Evolution of the Artillery Branches
Regular Army artillery can trace its history back to the Revolutionary War. Known as the Artillery Corps, it was authorized in 1834 to display crossed cannons as its branch insignia. By 1898 there were seven regiments of artillery. Except in mission there was no distinction by designation between artillery which supported ground troops and that which defended America’s ports and coastlines.On 13 February 1901 the Artillery Corps was split into two components, the Coast Artillery and the Field Artillery, in recognition of the divergence in the two missions. Fourteen separate batteries of Field Artillery and eighty-two companies of Coast Artillery were organized and activated.
On 25 January 1907 the Artillery Corps designation was dropped and Coast Artillery and the Field Artillery became separate branches of the U.S. Army. The field artillery batteries were consolidated and expanded into six field artillery regiments.
During WW I thirteen additional regiments of coast artillery were constituted, activated and sent to France to serve as heavy artillery at corps and army level for the American Expeditionary Force. The regiments were equipped with either railroad-mounted naval guns, British 8-inch howitzers or French 155mm howitzers. The Regular Army and National Army field artillery expanded to some fifty regiments equipped with the 75mm field gun or the 155mm howitzer.
In 1921 and 1922 in recognition of the growing threat of air attack, two coast artillery regiments were activated as antiaircraft artillery. (One was the current 62nd Air Defense Artillery whose 1st Battalion served with the 25th Infantry Division from 1972-2005.) On 1 July 1924 the separate coast artillery companies were consolidated into the 1st through 7th Coast Artillery Regiments and the companies were redesignated batteries. In WW II the Coast Artillery continued to conduct harbor and coastal defense, but by 1942 antiaircraft artillery had became the Coast Artillery’s primary function.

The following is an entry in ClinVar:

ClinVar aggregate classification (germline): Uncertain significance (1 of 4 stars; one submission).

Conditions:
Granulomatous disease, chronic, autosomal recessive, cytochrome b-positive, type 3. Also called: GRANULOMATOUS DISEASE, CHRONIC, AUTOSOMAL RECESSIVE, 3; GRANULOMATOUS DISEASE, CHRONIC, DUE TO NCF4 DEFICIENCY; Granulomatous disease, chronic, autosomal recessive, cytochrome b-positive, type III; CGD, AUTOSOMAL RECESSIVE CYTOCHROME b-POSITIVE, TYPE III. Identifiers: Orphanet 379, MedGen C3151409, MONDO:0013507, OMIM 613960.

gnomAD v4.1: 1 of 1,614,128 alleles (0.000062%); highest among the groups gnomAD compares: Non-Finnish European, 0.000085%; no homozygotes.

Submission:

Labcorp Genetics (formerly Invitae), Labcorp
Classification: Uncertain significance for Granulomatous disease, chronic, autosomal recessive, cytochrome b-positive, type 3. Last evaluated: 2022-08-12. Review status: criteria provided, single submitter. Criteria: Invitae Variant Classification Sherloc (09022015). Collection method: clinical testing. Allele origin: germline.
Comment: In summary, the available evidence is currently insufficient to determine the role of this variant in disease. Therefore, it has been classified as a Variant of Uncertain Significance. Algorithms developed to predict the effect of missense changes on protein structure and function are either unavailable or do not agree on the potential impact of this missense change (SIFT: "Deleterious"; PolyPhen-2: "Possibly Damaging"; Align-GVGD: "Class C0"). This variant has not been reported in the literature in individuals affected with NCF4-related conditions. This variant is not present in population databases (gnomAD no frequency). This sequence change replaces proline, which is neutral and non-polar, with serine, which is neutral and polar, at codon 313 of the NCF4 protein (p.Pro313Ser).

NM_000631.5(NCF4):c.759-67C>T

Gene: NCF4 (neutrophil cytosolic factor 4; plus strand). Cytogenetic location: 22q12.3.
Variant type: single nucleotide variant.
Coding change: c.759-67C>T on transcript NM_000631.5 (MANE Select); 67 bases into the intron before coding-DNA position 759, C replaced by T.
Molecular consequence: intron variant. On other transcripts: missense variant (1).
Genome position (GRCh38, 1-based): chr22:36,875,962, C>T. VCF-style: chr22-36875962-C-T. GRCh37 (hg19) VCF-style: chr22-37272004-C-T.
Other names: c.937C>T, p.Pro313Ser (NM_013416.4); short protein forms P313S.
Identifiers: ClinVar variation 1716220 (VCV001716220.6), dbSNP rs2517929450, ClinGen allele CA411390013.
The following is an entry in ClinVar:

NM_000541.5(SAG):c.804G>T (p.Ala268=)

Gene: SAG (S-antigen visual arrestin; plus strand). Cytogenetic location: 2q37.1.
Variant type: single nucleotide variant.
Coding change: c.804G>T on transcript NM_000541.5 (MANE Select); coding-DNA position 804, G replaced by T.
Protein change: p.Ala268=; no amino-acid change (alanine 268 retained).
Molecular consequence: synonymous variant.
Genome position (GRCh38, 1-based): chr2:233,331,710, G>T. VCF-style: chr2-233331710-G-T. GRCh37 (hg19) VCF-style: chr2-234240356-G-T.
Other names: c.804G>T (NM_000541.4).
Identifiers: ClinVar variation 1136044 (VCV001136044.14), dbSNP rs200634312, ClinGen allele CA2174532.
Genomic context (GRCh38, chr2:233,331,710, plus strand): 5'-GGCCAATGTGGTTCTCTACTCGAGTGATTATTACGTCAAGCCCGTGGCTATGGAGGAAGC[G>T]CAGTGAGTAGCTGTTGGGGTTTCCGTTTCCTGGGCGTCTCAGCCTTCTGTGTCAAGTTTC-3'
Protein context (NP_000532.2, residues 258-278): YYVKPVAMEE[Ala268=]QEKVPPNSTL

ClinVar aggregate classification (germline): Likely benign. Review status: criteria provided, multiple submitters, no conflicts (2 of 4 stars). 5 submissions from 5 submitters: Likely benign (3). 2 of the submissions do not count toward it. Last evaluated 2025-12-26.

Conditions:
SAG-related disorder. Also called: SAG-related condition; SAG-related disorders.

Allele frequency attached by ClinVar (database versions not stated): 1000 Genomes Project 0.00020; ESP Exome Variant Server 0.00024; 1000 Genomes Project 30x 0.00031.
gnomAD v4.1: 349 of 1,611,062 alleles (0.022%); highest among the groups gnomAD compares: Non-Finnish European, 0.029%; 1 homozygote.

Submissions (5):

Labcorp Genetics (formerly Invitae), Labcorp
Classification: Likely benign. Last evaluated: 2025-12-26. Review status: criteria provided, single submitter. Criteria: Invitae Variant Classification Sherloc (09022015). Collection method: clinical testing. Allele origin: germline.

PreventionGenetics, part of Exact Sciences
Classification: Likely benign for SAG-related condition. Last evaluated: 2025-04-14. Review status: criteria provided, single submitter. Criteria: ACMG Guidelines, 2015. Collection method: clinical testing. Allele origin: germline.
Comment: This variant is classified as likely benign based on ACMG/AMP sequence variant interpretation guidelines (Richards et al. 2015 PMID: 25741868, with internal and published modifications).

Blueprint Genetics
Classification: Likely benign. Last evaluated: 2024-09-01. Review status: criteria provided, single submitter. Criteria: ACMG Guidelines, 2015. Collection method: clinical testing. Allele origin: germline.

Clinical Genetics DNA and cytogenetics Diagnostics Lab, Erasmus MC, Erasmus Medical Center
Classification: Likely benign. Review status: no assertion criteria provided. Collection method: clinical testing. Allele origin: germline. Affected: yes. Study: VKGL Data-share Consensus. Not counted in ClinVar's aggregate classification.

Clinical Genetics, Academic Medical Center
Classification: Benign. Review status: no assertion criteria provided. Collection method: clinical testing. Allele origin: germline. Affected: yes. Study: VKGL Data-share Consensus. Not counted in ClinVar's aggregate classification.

At the start of WW II both of the artillery branches began to inactivate their regiments and move to an organizational structure of separate battalions under command of a division artillery or a separate group headquarters. Both field and antiaircraft artillery groups were assigned at army and corps level but would routinely place battalions in support of, or attached to, combat divisions. With the change to the group and separate battalion organization there was a significant loss of historical regimental identification as former battalions of famous regiments often received new triple-digit battalion designations.
The Army Reorganization Act of 1950 consolidated the Coast Artillery and Field Artillery branches into the Artillery Arm with plain crossed cannons as the Arm’s insignia.
During the Korean War era the Army for the first time, assigned an antiaircraft automatic weapons battalion to the division artillery of the infantry, airborne and armored divisions. In Korea the infantry division artillery primarily used the battalion in a ground support role.
The group and separate battalion organization was continued until 1957 when the Army reorganized for the atomic battlefield. As part of this reorganization, the Artillery Arm was redesignated as the Artillery Branch. The new branch insignia was crossed cannons surmounted with a missile.